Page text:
Kyle Rittenhouse shot three white men in self-defense after they threatened his life and chased him at a Black Lives Matter riot in Kenosha, Wisconsin. For reasons that do not make any sense, Mr. Rittenhouse was called a racist and a white supremacist. A Black Entertainment Television article published one day after the teen’s arrest was called “Kyle Rittenhouse: 7 Things To Know About 17-Year-Old White Supremacist Who Killed Two Jacob Blake Protestors.” Joe Biden, a candidate for president at the time, also called Mr. Rittenhouse a “white supremacist.” Probably solely due to the reactions of many Americans, and despite video evidence that he was the victim, not the aggressor, Mr. Rittenhouse was charged with two counts of murder, and other crimes.
Half the country seems to have wept aloud when the jury acquitted. Congresswoman Cori Bush called the verdict “white supremacy in action.” MSNBC pundit Joy Reid claimed it proved our country practices two separate systems of justice: one designed to give white criminals a slap on the wrist, and another to try blacks in kangaroo courts and lock them up. Our “diverse” cities protested. The reaction of students at Mercer Law School was essentially, “This is why I wanted to practice law — to correct injustices like these.” If Mr. Rittenhouse had been black, they claimed, he would have had no chance of acquittal.
Blacks are more likely than whites (or anyone else) to be acquitted of murder, according to a University of Michigan study. Everybody is familiar with the high-profile acquittal of OJ Simpson, but there are plenty of lesser known cases. For example, “DaBaby,” a black musician, was not even tried after shooting and killing a man in a Walmart. Just days after the Rittenhouse verdict, Andrew Coffee, a black felon, shot at police officers after they entered his home with a search warrant. He hit one officer, others returned fire, and killed Mr. Coffee’s girlfriend. He was charged with felony murder for the death of his girlfriend as well as the attempted murder of a police officer. A jury acquitted him on both counts, finding that he acted in self-defense. Such decisions suggest there is no discernible bias against blacks in murder trials.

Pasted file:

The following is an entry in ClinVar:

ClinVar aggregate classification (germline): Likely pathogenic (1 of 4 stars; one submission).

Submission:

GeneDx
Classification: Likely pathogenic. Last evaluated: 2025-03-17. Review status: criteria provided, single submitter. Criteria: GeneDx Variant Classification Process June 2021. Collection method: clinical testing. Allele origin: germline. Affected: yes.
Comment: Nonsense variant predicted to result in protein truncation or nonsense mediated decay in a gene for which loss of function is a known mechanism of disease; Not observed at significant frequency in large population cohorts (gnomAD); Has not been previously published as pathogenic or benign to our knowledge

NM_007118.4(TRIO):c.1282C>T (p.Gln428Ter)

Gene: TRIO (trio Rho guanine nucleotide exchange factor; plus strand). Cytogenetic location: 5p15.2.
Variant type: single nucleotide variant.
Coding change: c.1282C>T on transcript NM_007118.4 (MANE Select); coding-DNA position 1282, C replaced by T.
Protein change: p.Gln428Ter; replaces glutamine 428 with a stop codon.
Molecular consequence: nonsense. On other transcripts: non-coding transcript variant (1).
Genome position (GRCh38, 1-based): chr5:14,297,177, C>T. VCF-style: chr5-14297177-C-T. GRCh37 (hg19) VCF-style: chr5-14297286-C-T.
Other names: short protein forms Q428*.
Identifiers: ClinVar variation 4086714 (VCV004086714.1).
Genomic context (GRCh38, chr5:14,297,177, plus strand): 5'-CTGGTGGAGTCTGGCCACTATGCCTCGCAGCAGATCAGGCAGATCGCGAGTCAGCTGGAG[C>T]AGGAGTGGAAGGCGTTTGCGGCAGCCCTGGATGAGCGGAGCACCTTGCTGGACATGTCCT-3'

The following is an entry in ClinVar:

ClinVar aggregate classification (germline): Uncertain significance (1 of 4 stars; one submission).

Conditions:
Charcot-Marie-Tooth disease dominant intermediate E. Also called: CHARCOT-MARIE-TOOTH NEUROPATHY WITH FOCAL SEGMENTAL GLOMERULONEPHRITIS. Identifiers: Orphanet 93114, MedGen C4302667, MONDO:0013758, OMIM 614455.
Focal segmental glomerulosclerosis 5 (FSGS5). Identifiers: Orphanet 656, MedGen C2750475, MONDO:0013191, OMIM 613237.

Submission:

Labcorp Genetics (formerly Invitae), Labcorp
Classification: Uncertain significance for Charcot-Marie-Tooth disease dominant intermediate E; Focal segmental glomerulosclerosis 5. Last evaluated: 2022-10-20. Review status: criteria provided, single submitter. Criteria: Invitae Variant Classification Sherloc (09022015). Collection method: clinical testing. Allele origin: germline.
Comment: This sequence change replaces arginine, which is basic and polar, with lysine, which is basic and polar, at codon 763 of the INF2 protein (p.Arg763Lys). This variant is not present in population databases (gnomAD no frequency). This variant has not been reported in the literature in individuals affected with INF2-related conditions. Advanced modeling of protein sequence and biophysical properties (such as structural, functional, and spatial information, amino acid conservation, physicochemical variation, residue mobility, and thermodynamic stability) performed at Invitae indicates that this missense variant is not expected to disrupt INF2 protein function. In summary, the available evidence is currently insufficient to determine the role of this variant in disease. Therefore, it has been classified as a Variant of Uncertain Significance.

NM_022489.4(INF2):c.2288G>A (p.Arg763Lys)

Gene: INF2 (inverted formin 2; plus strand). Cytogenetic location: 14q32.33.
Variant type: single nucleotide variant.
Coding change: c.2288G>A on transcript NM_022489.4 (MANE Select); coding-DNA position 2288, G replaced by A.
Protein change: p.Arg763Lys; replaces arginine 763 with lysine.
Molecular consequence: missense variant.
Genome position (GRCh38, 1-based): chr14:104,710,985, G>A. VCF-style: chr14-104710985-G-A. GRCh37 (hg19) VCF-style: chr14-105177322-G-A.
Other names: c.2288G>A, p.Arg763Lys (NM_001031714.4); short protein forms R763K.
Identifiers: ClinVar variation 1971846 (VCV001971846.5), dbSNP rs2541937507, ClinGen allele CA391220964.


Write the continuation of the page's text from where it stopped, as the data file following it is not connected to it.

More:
A recent case involved former college football player Isimemen Etute. He matched on Tinder with a person named “Angie Renee,” whom he believed was a 21-year-old woman. The two subsequently met, had sex, and parted ways. When Mr. Etute got home, he learned that the person was a 40-year-old white man named Jerry Smith. Mr. Etute returned to Mr. Smith’s home and beat him to death. After being charged with murder, Mr. Etute testified that he beat Mr. Smith to death because he believed the man was reaching under his mattress for a firearm. A police investigation found no gun. Mr. Smith didn’t own one.
Nevertheless, Mr. Etute was acquitted of second-degree murder, another black man acquitted of murder in the United States — something many people claim is unheard of.
You probably never heard of Mr. Etute. I learned of him from an obscure article on Fox News. There is little commentary on the case, and not one protest after the verdict.
When white men are acquitted, we are told that a black man would have been found guilty. When a black man is acquitted, there is silence.